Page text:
Canoeing Through A 'Ghost Town'

There are many neighborhoods in New Orleans that remain completely inundated with water, despite progress in recent days in pumping it out of the city.

Many of the sectors still underwater have been largely abandoned and, reported The Early Show co-anchor Harry Smith, that's given them a very eerie quality.

He noted that the only way to get in them and really look around is by boat.

So he decided to paddle himself around in a canoe, as cameras followed.

"Welcome to the surreal zone," Smith said, paddling all the while through an area near the Superdome.

"A city in water like this for what? More than a week now? And how many days ahead? The kind of mold and funk and nastiness that's gonna be growing in everybody's homes" is unimaginable," Smith said.

"These houses don't look like they were in all that great a shape to begin with, and after sitting in … water for all these days, can you recover a house like that?" Smith wondered.

Even though Smith navigated only a few blocks, "What you have to understand is that this scene is repeated on untold hundreds and hundreds of blocks throughout New Orleans," he observed.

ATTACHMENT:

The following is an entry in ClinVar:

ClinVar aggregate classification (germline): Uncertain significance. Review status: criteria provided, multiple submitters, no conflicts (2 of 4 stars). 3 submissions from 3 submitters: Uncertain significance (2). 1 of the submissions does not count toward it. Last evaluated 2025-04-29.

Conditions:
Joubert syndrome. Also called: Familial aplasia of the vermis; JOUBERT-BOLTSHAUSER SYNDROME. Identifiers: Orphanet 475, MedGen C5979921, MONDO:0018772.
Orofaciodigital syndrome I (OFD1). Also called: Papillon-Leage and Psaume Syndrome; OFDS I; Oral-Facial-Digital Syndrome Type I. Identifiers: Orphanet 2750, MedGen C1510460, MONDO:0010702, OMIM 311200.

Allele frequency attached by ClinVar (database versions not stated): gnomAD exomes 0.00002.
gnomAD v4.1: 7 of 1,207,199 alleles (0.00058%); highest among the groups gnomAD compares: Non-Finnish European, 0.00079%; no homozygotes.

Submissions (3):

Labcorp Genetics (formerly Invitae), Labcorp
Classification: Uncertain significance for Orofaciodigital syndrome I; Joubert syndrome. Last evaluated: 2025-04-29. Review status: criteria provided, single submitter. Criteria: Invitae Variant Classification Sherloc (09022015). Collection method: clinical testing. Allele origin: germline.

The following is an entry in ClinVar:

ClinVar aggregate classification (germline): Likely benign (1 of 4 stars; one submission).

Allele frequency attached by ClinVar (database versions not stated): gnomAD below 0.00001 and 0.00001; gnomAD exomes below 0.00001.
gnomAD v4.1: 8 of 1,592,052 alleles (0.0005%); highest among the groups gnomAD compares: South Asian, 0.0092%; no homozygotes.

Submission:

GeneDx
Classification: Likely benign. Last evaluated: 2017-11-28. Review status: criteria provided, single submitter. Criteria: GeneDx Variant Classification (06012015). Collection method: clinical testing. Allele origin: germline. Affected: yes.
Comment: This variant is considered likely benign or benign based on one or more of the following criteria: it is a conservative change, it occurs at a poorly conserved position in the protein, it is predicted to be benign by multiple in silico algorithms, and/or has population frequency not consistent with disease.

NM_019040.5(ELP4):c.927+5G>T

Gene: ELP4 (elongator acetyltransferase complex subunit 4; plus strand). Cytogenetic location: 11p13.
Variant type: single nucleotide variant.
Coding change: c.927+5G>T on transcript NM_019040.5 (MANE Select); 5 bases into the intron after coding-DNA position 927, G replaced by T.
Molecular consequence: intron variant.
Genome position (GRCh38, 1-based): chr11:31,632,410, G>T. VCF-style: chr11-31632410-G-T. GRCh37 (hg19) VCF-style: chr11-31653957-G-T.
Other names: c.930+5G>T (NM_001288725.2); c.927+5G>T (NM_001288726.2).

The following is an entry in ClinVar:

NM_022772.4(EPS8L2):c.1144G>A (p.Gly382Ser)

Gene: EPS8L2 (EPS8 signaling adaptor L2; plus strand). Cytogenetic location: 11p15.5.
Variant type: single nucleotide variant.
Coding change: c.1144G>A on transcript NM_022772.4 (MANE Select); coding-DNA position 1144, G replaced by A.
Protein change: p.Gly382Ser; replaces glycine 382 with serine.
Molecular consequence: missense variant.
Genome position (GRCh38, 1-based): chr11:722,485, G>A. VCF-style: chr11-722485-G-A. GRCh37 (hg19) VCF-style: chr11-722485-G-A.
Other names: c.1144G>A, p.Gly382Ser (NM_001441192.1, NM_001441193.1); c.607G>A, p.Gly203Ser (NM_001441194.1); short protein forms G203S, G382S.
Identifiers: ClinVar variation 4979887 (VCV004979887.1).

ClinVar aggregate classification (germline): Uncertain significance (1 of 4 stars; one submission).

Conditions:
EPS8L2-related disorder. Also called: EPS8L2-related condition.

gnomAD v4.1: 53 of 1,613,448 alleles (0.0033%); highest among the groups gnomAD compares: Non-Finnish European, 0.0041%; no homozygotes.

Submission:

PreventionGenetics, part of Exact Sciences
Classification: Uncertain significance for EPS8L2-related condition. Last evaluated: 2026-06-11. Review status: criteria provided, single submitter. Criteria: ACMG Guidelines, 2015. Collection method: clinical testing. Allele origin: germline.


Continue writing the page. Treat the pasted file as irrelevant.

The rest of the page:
Continuing to paddle, Smith described the floodwaters beneath the canoe as "Just putrid. Horrible. Fetid. Stinky stuff. Craziness. This is really craziness."

Military helicopters crisscrossed the skies above Smith, searching for stragglers who had yet to leave the city. After the choppers pass, there was an eerie silence.

"It's a poor neighborhood," Smith noted. "Probably a public housing project. It should be teeming with life. Kids getting ready to go off to school. People jumpin' on buses, heading to work. Old men sitting around playing dominoes. This is … a watery ghost town now. You wonder if they'll ever come back."

And, Smith continued, you wonder where they went: "Are they in a shelter in Houston? Are they in a shelter in Baton Rouge? Are they in Minnesota, or Colorado? … It gives you an idea, as you get the kind of ghost town feel to all of this, all of the woe and all of the sorrow that goes with all of the empty buildings. It's very sad. It's very sad."

Smith said, "We thought we were alone, but on a porch, a pit bull, standing sentry, chained to a porch post, and somebody's bags packed, ready to go.

"Is anybody home? You need a way out?" Smith shouted.

There was somebody inside, but he wouldn't show his face.

"I'm waiting for the boat to come," the man told Smith.

"Our mystery man embodies the mystery of why so many have yet to leave the city," Smith said. "Perhaps it's fear of leaving the familiar, fear of leaving the neighborhood, fear that if you leave, you might never come back."

When Smith's self-propelled tour ended, he and his CBS News crew noted the man's address and notified authorities, so he could be evacuated.
  • Brian Dakss

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